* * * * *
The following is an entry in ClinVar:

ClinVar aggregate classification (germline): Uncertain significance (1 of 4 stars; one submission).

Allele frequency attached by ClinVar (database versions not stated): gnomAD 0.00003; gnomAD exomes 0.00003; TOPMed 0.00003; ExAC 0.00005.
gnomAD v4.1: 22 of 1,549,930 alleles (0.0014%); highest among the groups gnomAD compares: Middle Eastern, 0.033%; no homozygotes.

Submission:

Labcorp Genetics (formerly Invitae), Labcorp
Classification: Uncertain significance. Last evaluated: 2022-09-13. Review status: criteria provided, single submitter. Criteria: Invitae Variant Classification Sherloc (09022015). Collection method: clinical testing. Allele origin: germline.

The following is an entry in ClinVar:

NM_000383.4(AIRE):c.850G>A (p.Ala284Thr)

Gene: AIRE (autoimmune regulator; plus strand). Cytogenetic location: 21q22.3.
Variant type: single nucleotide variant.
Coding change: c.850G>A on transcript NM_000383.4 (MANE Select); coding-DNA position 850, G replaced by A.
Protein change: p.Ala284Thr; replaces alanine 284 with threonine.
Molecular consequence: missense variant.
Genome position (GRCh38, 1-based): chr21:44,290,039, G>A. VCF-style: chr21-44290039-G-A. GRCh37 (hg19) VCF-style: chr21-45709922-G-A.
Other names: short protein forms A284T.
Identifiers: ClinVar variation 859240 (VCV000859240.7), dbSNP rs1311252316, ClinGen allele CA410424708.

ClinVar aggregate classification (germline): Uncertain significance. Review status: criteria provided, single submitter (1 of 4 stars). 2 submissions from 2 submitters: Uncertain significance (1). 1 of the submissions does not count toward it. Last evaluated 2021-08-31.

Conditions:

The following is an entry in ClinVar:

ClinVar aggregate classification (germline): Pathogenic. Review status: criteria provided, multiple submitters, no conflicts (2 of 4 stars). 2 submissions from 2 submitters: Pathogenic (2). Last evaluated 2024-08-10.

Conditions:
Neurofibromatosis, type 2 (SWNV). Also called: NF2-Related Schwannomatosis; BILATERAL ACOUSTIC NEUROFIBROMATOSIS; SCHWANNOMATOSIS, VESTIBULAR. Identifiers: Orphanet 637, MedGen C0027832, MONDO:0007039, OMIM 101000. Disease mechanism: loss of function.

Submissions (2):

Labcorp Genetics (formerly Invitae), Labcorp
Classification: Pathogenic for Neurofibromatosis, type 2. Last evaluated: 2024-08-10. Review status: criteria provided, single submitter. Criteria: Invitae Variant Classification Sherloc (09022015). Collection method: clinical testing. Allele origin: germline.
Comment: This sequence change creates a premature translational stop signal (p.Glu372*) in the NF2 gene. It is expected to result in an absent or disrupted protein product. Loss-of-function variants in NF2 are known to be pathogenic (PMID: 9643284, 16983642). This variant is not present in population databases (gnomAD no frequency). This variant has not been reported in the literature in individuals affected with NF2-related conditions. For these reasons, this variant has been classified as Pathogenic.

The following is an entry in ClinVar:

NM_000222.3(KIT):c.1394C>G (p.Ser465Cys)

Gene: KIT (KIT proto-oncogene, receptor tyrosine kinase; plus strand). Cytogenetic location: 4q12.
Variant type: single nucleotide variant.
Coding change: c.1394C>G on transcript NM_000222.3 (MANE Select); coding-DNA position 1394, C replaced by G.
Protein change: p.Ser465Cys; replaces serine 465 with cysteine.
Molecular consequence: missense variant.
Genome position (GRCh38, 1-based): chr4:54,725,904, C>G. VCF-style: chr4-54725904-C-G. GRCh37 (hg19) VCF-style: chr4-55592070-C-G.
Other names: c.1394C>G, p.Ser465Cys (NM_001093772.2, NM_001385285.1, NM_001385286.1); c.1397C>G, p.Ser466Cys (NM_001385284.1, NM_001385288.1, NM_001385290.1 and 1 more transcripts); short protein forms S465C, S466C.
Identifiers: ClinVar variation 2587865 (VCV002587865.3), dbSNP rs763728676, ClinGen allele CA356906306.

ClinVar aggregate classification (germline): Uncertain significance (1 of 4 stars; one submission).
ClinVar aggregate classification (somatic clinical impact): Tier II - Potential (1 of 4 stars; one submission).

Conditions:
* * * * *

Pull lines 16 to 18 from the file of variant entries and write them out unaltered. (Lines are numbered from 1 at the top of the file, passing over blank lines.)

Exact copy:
Other names: short protein forms A284T.
Identifiers: ClinVar variation 859240 (VCV000859240.7), dbSNP rs1311252316, ClinGen allele CA410424708.

ClinVar aggregate classification (germline): Uncertain significance. Review status: criteria provided, single submitter (1 of 4 stars). 2 submissions from 2 submitters: Uncertain significance (1). 1 of the submissions does not count toward it. Last evaluated 2021-08-31.